A. Hi, Haifeng. You can try scholar.google.com, but I think the best thing is to contact Metal Finishing Information Services in Birmingham^Warrington, England about getting a copy of their MFIS CD-ROM if you can get access to the articles it abstracts, or contract them to do the search and copy the articles. It isn't legal for me to use my copy of the CD-ROM to do a lit search for you, but one promising article looks to be: "Acid Copper Sulphate Plating I. Simple Addition Agent Control" by Mohler J B; Metal Finishing magazine, June 1987, pp 121-122. Good luck!

Ted Mooney, finishing.com
Ted Mooney, P.E.
Striving to live Aloha
finishing.com - Pine Beach, New Jersey
^


A. Hi Ted,

MFIS appear to have moved to Warrington (England). Here is a link to their website:
www.finishingpublications.com

Jon

Jon Light
- Saltum Denmark
December 21, 2015
^



Q. Hi Everyone,
We have a handful of acid copper plating tanks (copper sulfate, sulfuric acid, chloride ions), and the leveling solution we've been buying for the last 10 years is no longer in production. I always prefer to make my own materials whenever possible, and I'd like to start preparing my own plating additives.

I've been reading a number of studies on thiourea and copper deposits in acid copper plating at quantities of about 0.017 g/L, which I will start testing in the coming weeks. An old electroforming friend of mine also suggested polyethylene glycol, which I've been reading up on as well. Does anyone have a ballpark figures on how much PEG to use? Or any other advice or suggestions?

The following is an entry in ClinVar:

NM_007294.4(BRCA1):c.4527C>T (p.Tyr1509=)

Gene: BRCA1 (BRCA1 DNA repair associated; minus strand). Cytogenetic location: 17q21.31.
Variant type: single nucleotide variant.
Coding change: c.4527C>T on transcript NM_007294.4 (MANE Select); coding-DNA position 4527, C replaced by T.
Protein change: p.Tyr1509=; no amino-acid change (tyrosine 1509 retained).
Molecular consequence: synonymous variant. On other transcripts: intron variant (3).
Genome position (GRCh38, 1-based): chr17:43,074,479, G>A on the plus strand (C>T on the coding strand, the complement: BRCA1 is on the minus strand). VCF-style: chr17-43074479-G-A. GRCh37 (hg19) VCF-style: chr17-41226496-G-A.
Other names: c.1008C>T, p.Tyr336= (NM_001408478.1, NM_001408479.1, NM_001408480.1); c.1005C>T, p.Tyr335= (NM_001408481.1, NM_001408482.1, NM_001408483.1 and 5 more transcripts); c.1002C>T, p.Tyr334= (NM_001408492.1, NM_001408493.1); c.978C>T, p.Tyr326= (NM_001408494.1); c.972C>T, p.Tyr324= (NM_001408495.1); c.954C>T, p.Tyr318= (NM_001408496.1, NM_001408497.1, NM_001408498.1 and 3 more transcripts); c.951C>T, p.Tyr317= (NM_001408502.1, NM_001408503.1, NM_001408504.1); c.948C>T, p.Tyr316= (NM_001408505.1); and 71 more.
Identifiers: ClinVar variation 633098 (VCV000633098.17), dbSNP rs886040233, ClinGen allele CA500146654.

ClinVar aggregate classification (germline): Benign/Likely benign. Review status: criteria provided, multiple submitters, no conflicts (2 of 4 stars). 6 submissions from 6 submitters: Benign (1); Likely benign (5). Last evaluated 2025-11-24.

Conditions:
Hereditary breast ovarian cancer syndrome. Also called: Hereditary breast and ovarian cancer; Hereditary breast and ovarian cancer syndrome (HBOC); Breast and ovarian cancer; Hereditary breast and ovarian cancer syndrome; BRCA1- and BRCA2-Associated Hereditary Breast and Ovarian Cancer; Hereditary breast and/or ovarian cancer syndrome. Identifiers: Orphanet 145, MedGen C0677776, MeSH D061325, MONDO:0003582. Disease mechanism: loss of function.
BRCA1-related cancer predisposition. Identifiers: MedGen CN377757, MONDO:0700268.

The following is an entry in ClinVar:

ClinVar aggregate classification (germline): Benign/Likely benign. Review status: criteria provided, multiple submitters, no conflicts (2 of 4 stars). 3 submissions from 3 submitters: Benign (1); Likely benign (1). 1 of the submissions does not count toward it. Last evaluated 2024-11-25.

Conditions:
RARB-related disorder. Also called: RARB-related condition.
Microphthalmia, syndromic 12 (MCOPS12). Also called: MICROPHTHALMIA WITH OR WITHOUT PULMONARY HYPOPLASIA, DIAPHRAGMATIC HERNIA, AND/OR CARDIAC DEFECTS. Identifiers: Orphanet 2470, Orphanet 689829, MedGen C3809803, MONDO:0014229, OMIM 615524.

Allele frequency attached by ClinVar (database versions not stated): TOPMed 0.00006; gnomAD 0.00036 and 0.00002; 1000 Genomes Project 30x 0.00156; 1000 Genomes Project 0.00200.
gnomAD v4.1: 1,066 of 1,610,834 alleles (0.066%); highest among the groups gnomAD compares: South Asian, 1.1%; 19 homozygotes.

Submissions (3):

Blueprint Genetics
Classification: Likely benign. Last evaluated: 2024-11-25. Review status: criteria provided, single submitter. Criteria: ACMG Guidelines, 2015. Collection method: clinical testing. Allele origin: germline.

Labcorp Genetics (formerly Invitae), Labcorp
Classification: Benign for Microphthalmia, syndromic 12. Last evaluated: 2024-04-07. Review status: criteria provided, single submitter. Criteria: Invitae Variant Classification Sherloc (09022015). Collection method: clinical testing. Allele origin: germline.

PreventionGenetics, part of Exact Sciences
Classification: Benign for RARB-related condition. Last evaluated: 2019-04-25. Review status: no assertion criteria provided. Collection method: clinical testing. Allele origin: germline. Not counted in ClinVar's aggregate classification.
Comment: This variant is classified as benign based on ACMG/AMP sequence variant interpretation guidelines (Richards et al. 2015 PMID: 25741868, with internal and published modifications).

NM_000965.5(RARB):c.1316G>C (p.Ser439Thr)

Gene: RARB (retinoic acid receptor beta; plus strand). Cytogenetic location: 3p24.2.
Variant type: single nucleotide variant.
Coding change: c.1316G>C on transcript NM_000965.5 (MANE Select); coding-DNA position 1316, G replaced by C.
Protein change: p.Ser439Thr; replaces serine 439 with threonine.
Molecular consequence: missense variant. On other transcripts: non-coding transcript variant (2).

All the best,
Gaelen

Gaelen Armstrong
- Fairfield, Iowa
December 9, 2020
^


A. Howdy Gaelen,

PEG is a chain so typically there's a molecular weight of the chemistry you buy. This weight is going to play a role in how much you would use. On top of the molecular weight of the PEG the ratio of your chloride to the volume of PEG is going to be important. I can't give you an exact number as I don't know what type of deposit your shooting for, but some general guidelines is smaller MW compounds need higher g/L large MW compounds typically need less.

Depending on other additives will change how much you will need Patent US4430173A uses 10-100g/L with 9k mw

Studies on Anisotropic Electrodeposition of Copper
with Organic Additives uses 300 g/L with a 3000 mw

Hopefully this gives you a good starting point. There plenty of online studies which use a range of different chemicals for carriers, brighteners, and levelers.

Good luck!

William Hogan
- Sidney, New York USA
^


thumbs up sign Hi William,

Thank you very much for your reply. The 9th was my birthday (the grand ol' 36th) and you made my day with what you wrote back : ) It's a great starting point, and just what I was looking for.

We're electroforming over some highly textured and complicated molds a little 36"-41" across about with 1" variations of depth ... I'll keep reading patents and materials about thiourea and PEG - thanks for pointing me in a good direction.

Cheers,
Gaelen

Gaelen Armstrong [returning]
- Fairfield, Iowa
December 23, 2020
^

Readers --

• please see also Thread 11172, "Preparing acid copper brightener"